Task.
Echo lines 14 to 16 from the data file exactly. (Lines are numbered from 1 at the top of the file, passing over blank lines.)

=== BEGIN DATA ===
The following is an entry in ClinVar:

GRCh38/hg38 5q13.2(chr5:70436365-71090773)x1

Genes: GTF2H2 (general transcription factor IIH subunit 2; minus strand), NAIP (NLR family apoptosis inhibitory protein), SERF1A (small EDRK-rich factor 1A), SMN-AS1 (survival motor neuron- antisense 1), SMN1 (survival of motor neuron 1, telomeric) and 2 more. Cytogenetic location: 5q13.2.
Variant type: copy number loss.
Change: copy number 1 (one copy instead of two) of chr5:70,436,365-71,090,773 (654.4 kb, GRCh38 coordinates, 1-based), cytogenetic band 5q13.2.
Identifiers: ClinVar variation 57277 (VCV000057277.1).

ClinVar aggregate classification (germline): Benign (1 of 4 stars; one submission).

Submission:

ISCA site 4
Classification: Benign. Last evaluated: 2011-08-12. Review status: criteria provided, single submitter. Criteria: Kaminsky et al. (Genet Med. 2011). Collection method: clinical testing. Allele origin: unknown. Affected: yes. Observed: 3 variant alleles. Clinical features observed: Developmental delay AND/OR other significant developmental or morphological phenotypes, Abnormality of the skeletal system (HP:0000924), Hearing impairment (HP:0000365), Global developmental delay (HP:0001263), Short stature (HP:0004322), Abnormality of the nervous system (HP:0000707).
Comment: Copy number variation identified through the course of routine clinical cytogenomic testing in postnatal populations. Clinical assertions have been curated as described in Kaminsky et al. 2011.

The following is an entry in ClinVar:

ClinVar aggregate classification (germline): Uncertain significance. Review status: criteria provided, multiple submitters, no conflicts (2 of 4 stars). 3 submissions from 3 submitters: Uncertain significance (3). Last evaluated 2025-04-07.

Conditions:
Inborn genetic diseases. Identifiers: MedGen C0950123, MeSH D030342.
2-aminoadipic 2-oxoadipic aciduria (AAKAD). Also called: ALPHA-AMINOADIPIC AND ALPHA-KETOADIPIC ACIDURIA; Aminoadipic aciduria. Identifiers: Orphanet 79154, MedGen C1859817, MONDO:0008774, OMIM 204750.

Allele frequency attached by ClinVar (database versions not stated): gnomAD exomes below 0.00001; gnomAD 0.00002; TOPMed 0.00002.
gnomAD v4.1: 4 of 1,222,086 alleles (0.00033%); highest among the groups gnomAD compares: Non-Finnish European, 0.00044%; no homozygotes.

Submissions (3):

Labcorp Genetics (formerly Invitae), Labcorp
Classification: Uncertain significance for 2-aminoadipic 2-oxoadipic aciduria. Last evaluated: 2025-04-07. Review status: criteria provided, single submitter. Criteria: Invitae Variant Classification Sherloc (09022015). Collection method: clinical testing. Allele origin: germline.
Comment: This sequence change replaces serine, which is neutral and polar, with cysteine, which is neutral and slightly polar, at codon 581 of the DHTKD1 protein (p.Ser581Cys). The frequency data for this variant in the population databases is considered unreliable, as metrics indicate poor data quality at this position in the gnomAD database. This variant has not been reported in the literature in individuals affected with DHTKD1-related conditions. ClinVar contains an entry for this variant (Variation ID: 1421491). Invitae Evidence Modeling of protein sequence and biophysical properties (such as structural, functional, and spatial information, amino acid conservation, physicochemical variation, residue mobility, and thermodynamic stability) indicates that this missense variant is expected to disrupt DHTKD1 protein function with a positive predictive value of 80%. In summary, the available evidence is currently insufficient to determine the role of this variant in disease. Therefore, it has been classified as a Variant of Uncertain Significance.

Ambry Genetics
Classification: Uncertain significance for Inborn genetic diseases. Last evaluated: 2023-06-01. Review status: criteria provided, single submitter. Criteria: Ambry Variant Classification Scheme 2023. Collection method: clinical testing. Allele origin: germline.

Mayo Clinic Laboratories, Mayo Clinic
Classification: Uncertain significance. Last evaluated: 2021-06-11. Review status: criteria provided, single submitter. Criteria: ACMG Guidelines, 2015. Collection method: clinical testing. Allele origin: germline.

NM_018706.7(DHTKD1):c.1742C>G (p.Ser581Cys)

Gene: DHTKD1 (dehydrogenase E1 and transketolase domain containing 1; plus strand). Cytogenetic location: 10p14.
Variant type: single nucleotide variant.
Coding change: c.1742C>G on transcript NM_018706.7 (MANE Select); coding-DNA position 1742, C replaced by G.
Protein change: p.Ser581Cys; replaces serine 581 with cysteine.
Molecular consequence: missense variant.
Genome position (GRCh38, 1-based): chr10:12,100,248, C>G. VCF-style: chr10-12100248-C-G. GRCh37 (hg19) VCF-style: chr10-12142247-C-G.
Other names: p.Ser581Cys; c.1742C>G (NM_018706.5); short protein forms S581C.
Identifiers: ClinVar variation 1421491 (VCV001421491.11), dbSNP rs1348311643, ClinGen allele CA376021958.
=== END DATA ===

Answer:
Conditions:
Inborn genetic diseases. Identifiers: MedGen C0950123, MeSH D030342.
2-aminoadipic 2-oxoadipic aciduria (AAKAD). Also called: ALPHA-AMINOADIPIC AND ALPHA-KETOADIPIC ACIDURIA; Aminoadipic aciduria. Identifiers: Orphanet 79154, MedGen C1859817, MONDO:0008774, OMIM 204750.